Wednesday, January 26, 2011

Other Governors, including anti-tax conservatives, are increasing higher ed funding

Nevada’s budget crisis and its impact on Higher Education is, of course, part of a national recession which has brought severe budget shortfalls to many states. Indeed, Nevada was not alone in substituting substantial federal stimulus dollars for state dollars in 2009-2010 and 2010-2011 (Colorado, Arizona, and Missouri have been as dependent on ARRA federal allocations).

Yet, as the Chronicle of Higher Education reported on January 24, not all states are responding in 2011 to the continuing recession and loss of federal stimulus support by cutting public support for higher education.

Indeed, eighteen states have increased state support for higher education since 2009. Notably, many of these states are low-tax states currently governed by conservative republican governors and/or legislatures.

Virginia Governor Robert McDonnell, elected on a no-new-taxes platform in 2009, has proposed an increase of $50 million in state support to prevent tuition increases and help increase the state’s rate of college attendance in the longer term. Another conservative republican elected in 2009, New Jersey Governor Chris Christie, while developing a reputation for steep cuts to his state’s K-12 education budget, has also stated support for increased funding in higher education in the long term.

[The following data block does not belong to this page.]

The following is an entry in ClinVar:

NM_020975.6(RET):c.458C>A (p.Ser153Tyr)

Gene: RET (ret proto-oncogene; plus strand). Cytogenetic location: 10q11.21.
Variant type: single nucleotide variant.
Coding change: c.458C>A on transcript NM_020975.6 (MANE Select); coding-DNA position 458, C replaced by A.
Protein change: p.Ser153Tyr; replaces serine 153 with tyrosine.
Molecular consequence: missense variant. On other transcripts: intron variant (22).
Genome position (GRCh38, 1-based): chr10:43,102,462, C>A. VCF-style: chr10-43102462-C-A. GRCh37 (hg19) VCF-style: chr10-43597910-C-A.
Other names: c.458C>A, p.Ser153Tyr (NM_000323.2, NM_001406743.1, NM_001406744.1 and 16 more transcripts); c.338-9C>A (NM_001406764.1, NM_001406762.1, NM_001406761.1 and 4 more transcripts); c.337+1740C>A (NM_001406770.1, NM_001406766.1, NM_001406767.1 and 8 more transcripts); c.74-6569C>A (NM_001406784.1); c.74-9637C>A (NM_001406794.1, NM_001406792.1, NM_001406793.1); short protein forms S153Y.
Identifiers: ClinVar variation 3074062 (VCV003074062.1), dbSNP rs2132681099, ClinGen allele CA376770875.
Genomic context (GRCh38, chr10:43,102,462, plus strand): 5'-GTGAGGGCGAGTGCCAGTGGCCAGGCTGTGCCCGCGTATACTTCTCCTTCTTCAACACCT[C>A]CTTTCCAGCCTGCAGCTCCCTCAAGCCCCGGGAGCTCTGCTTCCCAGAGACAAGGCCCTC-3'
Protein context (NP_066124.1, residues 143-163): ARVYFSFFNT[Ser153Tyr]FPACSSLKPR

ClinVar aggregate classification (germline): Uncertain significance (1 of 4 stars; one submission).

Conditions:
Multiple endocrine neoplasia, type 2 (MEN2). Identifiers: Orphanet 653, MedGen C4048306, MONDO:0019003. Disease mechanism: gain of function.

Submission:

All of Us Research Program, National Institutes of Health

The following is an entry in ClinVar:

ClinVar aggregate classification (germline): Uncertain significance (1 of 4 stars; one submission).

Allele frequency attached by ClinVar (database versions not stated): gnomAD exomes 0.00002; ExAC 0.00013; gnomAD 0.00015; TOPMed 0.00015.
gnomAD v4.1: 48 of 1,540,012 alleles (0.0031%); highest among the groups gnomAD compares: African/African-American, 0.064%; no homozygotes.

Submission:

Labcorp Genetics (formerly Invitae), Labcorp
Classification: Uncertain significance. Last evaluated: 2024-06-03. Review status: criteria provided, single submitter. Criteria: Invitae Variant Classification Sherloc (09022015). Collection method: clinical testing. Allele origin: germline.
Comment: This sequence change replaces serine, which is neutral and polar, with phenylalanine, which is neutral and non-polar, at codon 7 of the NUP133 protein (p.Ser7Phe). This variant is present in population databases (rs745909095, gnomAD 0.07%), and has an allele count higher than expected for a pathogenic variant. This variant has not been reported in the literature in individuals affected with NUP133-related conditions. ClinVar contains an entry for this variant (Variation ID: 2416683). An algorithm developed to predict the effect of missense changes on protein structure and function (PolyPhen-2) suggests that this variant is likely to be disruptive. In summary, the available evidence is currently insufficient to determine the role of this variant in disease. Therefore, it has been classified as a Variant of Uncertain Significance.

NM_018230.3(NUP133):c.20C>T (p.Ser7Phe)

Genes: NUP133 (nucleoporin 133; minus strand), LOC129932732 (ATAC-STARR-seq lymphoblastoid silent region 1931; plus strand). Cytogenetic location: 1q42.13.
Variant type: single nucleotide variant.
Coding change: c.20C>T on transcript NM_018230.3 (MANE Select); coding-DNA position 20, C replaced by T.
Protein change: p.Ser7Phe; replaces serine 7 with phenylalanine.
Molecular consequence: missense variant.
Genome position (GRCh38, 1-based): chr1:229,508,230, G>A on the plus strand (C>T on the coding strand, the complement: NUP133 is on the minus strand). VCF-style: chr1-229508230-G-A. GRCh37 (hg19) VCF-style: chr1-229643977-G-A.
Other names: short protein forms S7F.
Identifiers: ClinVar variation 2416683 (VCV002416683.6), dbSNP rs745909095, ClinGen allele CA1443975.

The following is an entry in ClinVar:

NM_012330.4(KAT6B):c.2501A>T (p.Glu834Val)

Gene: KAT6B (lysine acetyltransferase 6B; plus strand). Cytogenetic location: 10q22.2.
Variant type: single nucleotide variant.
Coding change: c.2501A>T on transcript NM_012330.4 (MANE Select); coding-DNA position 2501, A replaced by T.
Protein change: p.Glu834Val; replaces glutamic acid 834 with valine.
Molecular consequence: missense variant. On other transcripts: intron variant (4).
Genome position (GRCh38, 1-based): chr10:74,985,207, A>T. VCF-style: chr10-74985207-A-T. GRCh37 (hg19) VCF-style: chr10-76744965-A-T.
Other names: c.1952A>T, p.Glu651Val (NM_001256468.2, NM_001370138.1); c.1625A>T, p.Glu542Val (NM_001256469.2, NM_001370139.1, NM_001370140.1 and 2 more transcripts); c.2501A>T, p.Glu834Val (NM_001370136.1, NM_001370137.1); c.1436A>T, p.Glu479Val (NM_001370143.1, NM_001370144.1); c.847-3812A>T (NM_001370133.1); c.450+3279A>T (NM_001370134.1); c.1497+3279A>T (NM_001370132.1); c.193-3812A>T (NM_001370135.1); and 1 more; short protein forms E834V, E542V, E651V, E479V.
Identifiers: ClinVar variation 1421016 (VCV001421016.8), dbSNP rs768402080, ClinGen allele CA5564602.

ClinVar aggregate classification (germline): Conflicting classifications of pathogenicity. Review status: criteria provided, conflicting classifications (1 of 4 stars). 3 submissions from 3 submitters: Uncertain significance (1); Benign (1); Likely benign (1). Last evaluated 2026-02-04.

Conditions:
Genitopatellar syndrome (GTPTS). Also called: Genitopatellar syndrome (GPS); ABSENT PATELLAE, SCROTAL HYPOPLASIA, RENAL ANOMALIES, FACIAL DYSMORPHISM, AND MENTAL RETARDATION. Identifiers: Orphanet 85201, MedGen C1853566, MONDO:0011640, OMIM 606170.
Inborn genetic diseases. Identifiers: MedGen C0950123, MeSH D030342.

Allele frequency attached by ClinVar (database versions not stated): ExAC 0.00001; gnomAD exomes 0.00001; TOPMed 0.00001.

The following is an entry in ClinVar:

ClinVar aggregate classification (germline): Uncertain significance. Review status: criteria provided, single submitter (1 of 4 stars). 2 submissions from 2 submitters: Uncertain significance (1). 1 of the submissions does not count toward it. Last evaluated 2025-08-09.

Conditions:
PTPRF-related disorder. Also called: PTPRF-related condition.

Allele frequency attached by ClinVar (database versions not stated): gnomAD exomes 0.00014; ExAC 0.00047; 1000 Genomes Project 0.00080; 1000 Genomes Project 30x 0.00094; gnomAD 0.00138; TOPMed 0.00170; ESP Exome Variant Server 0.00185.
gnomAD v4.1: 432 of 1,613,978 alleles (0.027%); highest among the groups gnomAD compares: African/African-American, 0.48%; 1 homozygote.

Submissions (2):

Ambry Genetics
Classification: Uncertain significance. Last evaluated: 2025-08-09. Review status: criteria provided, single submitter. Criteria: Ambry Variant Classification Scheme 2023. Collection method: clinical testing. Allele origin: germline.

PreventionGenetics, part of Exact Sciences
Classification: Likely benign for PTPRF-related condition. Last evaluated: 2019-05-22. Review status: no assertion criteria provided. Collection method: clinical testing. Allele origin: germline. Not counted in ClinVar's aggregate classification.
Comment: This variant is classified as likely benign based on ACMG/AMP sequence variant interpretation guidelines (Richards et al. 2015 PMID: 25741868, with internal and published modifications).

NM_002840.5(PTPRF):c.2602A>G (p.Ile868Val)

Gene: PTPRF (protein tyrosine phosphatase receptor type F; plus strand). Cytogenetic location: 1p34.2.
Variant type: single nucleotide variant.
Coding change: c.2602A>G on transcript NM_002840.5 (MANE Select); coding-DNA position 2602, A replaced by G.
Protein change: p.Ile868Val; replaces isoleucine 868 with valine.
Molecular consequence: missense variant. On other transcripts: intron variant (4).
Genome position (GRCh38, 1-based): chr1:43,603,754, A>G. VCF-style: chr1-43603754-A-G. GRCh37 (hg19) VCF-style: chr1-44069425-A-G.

Last year, Louisiana Governor Bobby Jindal, also known as a national leader in the anti-tax movement, held higher education harmless in his 2010 budget as a necessary component of economic development in his state.

Elected in 2010, Kansas Governor Sam Brownback, among the most conservative Republicans in the US Senate earlier in this decade, has proposed an additional $100 million in state support over three years to enhance research and teaching as part of a plan to promote economic development and high-paying jobs for his state in engineering, bio-medical and aviation fields.

Nevadans concerned with budget cutting and who may oppose taxes ought to consider that their colleagues and fellows in other states are planning to bring economic development and prosperity by prioritizing investment in higher education. We ignore this trend at our peril.

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